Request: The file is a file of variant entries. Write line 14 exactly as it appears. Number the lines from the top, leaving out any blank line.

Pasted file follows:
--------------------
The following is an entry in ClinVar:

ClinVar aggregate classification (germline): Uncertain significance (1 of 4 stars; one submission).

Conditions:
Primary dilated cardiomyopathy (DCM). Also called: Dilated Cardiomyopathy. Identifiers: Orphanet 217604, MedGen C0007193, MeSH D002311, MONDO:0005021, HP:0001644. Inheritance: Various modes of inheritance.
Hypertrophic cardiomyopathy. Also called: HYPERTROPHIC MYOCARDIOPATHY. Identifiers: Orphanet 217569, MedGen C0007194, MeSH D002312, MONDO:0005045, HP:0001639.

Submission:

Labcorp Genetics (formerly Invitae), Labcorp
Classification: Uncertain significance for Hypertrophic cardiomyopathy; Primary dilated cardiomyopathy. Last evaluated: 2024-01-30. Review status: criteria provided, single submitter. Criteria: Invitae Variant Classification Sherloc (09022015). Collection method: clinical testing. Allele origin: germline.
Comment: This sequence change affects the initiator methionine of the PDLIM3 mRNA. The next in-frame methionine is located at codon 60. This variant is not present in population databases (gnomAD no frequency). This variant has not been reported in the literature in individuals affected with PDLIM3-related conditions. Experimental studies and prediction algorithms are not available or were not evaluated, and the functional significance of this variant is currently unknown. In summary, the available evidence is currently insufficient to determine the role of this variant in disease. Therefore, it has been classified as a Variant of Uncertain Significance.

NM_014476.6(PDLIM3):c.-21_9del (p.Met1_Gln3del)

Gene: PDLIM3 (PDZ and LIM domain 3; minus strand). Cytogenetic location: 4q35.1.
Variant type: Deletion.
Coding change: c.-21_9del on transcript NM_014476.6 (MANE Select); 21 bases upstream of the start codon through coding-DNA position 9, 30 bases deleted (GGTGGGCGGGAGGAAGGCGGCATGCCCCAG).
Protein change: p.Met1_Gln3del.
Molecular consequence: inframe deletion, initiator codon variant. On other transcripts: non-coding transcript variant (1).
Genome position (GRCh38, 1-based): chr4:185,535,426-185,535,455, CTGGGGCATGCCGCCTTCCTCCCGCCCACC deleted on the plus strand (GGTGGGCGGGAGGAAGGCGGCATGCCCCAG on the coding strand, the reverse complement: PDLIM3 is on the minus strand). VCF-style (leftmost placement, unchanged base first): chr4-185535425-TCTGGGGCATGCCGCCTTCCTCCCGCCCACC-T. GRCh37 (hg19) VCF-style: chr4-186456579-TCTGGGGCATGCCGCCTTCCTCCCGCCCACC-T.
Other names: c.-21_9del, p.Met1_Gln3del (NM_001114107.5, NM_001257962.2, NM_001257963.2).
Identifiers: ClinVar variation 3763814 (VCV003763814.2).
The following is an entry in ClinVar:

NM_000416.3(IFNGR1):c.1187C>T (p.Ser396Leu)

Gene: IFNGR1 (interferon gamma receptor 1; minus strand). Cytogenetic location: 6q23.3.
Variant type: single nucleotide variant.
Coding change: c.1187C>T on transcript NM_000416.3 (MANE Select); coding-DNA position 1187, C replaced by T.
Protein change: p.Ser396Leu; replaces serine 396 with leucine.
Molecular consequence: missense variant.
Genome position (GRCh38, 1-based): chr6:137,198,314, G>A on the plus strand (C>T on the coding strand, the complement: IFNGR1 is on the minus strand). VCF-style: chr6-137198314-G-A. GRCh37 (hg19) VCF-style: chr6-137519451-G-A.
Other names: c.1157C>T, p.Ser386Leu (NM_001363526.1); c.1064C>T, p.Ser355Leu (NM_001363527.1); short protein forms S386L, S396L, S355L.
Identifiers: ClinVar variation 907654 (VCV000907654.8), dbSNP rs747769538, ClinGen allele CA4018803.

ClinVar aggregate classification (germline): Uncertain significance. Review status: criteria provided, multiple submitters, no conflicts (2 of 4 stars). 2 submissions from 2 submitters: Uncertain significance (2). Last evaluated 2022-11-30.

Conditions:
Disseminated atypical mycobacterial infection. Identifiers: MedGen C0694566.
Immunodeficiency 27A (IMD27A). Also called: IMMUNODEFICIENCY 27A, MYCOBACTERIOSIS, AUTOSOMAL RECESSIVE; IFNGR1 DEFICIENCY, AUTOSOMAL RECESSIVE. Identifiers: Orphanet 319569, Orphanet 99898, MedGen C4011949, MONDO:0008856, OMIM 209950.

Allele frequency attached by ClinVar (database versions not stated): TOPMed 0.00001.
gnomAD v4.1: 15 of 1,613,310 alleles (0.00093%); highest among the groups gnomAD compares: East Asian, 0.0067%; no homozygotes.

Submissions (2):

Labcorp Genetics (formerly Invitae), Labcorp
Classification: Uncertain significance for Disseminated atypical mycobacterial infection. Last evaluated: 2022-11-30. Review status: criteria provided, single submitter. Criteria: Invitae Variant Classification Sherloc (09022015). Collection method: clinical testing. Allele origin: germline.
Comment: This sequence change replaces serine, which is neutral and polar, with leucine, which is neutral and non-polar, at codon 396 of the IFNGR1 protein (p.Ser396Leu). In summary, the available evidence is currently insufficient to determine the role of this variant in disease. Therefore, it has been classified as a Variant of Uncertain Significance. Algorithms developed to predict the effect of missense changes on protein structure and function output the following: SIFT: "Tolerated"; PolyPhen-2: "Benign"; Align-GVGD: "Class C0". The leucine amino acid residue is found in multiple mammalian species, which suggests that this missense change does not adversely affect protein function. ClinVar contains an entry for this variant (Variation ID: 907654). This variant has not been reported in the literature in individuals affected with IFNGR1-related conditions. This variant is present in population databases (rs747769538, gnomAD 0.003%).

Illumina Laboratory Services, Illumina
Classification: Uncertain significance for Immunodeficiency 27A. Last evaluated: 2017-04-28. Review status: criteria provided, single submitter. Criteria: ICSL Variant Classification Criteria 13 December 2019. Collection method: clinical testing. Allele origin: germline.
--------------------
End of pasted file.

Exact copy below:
Protein change: p.Met1_Gln3del.